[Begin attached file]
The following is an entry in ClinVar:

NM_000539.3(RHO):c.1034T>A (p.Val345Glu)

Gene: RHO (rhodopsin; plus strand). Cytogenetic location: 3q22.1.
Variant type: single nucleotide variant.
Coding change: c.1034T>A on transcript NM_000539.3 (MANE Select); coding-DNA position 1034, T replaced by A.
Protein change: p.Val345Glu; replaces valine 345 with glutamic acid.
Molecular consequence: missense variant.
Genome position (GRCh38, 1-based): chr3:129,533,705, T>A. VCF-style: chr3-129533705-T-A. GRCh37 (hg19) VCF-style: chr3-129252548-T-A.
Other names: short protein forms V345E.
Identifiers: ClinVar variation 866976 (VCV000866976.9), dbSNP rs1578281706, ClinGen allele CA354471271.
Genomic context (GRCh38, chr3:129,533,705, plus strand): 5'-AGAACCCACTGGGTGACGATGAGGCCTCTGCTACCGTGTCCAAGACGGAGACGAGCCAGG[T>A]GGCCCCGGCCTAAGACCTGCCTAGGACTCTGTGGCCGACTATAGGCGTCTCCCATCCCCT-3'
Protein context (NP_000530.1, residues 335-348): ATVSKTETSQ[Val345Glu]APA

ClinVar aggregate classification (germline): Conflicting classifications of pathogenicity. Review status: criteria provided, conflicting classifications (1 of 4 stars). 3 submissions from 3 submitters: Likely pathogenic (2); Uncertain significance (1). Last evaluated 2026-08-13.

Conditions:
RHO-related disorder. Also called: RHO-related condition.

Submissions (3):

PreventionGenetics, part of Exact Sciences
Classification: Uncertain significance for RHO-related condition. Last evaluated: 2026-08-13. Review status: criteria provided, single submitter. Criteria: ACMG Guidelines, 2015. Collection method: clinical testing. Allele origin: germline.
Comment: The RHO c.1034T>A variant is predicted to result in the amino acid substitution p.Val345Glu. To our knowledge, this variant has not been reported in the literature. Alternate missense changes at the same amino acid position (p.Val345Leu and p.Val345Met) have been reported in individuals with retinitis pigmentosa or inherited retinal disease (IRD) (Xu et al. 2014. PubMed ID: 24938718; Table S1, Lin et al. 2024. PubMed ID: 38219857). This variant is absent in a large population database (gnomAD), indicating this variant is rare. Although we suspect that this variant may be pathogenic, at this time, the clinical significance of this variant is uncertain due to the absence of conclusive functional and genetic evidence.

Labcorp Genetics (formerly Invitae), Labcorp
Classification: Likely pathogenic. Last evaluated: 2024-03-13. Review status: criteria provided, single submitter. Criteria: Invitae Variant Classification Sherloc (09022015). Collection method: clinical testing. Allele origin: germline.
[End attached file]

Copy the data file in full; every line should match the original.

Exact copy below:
The following is an entry in ClinVar:

NM_000539.3(RHO):c.1034T>A (p.Val345Glu)

Gene: RHO (rhodopsin; plus strand). Cytogenetic location: 3q22.1.
Variant type: single nucleotide variant.
Coding change: c.1034T>A on transcript NM_000539.3 (MANE Select); coding-DNA position 1034, T replaced by A.
Protein change: p.Val345Glu; replaces valine 345 with glutamic acid.
Molecular consequence: missense variant.
Genome position (GRCh38, 1-based): chr3:129,533,705, T>A. VCF-style: chr3-129533705-T-A. GRCh37 (hg19) VCF-style: chr3-129252548-T-A.
Other names: short protein forms V345E.
Identifiers: ClinVar variation 866976 (VCV000866976.9), dbSNP rs1578281706, ClinGen allele CA354471271.
Genomic context (GRCh38, chr3:129,533,705, plus strand): 5'-AGAACCCACTGGGTGACGATGAGGCCTCTGCTACCGTGTCCAAGACGGAGACGAGCCAGG[T>A]GGCCCCGGCCTAAGACCTGCCTAGGACTCTGTGGCCGACTATAGGCGTCTCCCATCCCCT-3'
Protein context (NP_000530.1, residues 335-348): ATVSKTETSQ[Val345Glu]APA

ClinVar aggregate classification (germline): Conflicting classifications of pathogenicity. Review status: criteria provided, conflicting classifications (1 of 4 stars). 3 submissions from 3 submitters: Likely pathogenic (2); Uncertain significance (1). Last evaluated 2026-08-13.

Conditions:
RHO-related disorder. Also called: RHO-related condition.

Submissions (3):

PreventionGenetics, part of Exact Sciences
Classification: Uncertain significance for RHO-related condition. Last evaluated: 2026-08-13. Review status: criteria provided, single submitter. Criteria: ACMG Guidelines, 2015. Collection method: clinical testing. Allele origin: germline.
Comment: The RHO c.1034T>A variant is predicted to result in the amino acid substitution p.Val345Glu. To our knowledge, this variant has not been reported in the literature. Alternate missense changes at the same amino acid position (p.Val345Leu and p.Val345Met) have been reported in individuals with retinitis pigmentosa or inherited retinal disease (IRD) (Xu et al. 2014. PubMed ID: 24938718; Table S1, Lin et al. 2024. PubMed ID: 38219857). This variant is absent in a large population database (gnomAD), indicating this variant is rare. Although we suspect that this variant may be pathogenic, at this time, the clinical significance of this variant is uncertain due to the absence of conclusive functional and genetic evidence.

Labcorp Genetics (formerly Invitae), Labcorp
Classification: Likely pathogenic. Last evaluated: 2024-03-13. Review status: criteria provided, single submitter. Criteria: Invitae Variant Classification Sherloc (09022015). Collection method: clinical testing. Allele origin: germline.